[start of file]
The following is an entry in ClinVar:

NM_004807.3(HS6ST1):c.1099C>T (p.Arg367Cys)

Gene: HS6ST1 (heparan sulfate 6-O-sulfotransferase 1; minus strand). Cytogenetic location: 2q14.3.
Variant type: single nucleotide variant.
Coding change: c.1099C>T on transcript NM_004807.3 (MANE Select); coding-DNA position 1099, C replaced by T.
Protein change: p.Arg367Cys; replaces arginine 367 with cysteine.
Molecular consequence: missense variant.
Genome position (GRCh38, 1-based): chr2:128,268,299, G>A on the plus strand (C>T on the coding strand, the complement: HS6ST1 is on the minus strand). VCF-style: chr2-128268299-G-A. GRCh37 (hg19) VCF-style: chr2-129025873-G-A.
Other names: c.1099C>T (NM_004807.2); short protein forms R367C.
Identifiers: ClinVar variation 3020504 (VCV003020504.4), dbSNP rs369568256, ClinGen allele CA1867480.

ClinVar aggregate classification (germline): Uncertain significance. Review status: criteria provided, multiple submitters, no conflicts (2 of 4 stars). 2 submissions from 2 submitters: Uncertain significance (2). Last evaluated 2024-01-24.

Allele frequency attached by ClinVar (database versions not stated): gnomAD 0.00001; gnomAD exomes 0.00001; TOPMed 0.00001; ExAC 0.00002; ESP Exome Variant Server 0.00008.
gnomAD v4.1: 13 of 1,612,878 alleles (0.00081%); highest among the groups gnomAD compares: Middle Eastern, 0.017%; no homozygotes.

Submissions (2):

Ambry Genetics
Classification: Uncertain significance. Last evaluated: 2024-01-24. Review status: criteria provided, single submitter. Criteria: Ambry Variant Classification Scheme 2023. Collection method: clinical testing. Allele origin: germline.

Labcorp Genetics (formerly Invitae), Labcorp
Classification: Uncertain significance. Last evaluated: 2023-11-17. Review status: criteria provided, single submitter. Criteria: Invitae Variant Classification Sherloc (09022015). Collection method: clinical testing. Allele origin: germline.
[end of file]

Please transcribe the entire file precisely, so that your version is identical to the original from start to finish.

The following is an entry in ClinVar:

NM_004807.3(HS6ST1):c.1099C>T (p.Arg367Cys)

Gene: HS6ST1 (heparan sulfate 6-O-sulfotransferase 1; minus strand). Cytogenetic location: 2q14.3.
Variant type: single nucleotide variant.
Coding change: c.1099C>T on transcript NM_004807.3 (MANE Select); coding-DNA position 1099, C replaced by T.
Protein change: p.Arg367Cys; replaces arginine 367 with cysteine.
Molecular consequence: missense variant.
Genome position (GRCh38, 1-based): chr2:128,268,299, G>A on the plus strand (C>T on the coding strand, the complement: HS6ST1 is on the minus strand). VCF-style: chr2-128268299-G-A. GRCh37 (hg19) VCF-style: chr2-129025873-G-A.
Other names: c.1099C>T (NM_004807.2); short protein forms R367C.
Identifiers: ClinVar variation 3020504 (VCV003020504.4), dbSNP rs369568256, ClinGen allele CA1867480.

ClinVar aggregate classification (germline): Uncertain significance. Review status: criteria provided, multiple submitters, no conflicts (2 of 4 stars). 2 submissions from 2 submitters: Uncertain significance (2). Last evaluated 2024-01-24.

Allele frequency attached by ClinVar (database versions not stated): gnomAD 0.00001; gnomAD exomes 0.00001; TOPMed 0.00001; ExAC 0.00002; ESP Exome Variant Server 0.00008.
gnomAD v4.1: 13 of 1,612,878 alleles (0.00081%); highest among the groups gnomAD compares: Middle Eastern, 0.017%; no homozygotes.

Submissions (2):

Ambry Genetics
Classification: Uncertain significance. Last evaluated: 2024-01-24. Review status: criteria provided, single submitter. Criteria: Ambry Variant Classification Scheme 2023. Collection method: clinical testing. Allele origin: germline.

Labcorp Genetics (formerly Invitae), Labcorp
Classification: Uncertain significance. Last evaluated: 2023-11-17. Review status: criteria provided, single submitter. Criteria: Invitae Variant Classification Sherloc (09022015). Collection method: clinical testing. Allele origin: germline.